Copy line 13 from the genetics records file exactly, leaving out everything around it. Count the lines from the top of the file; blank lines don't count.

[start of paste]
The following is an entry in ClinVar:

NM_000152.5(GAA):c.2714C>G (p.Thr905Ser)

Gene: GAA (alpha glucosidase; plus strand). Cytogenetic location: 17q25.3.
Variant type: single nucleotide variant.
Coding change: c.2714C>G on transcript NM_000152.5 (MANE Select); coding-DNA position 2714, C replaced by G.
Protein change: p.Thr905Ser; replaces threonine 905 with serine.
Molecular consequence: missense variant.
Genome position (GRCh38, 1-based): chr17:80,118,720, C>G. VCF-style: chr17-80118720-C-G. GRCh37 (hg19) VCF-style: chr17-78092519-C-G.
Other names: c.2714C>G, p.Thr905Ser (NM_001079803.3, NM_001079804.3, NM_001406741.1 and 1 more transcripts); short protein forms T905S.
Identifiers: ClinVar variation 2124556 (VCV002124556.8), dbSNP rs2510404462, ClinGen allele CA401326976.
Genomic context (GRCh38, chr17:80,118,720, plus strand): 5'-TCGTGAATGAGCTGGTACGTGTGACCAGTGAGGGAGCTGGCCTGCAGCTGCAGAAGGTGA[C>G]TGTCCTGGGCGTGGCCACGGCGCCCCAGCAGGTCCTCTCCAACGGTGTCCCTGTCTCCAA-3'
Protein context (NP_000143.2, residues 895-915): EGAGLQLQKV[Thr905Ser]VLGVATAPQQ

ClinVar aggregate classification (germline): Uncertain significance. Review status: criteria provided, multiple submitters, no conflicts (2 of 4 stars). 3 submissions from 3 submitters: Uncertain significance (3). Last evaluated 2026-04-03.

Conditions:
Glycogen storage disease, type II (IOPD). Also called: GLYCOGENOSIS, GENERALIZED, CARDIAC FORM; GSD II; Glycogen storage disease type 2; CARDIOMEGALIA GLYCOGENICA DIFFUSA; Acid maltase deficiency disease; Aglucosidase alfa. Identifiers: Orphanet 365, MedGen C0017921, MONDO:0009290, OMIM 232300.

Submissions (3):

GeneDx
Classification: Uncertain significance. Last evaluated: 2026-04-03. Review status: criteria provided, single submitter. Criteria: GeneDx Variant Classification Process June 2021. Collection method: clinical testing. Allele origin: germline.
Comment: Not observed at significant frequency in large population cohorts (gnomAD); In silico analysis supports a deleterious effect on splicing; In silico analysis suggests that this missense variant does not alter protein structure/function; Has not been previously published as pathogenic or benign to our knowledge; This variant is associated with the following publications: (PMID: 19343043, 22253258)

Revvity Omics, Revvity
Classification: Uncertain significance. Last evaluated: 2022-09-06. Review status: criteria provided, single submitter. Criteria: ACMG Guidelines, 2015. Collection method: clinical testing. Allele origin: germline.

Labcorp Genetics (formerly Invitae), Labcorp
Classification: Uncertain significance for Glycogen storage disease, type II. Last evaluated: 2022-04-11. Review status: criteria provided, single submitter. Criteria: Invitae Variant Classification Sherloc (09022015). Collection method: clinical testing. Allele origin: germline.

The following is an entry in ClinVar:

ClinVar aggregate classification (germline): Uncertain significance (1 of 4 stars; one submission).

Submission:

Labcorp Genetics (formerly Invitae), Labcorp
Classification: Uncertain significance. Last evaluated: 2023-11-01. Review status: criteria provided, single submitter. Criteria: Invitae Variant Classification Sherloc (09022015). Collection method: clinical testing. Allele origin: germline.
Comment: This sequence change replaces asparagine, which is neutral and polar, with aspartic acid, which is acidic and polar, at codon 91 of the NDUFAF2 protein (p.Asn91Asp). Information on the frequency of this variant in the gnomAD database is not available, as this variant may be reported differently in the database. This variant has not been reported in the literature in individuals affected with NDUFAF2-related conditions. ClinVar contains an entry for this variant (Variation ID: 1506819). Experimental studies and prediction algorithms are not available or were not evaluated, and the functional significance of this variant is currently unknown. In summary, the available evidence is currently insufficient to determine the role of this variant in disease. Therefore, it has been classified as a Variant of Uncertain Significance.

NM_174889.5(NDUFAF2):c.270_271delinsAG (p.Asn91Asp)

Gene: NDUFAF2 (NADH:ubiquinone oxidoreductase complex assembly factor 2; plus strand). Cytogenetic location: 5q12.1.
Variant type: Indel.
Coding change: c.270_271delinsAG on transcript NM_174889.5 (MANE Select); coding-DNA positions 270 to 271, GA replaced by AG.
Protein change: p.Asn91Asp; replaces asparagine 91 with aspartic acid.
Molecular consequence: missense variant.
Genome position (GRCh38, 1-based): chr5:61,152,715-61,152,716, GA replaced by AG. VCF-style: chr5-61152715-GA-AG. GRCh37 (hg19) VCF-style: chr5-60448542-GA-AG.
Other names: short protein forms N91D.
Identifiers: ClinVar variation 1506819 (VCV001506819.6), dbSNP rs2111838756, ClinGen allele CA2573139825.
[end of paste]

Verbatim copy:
ClinVar aggregate classification (germline): Uncertain significance. Review status: criteria provided, multiple submitters, no conflicts (2 of 4 stars). 3 submissions from 3 submitters: Uncertain significance (3). Last evaluated 2026-04-03.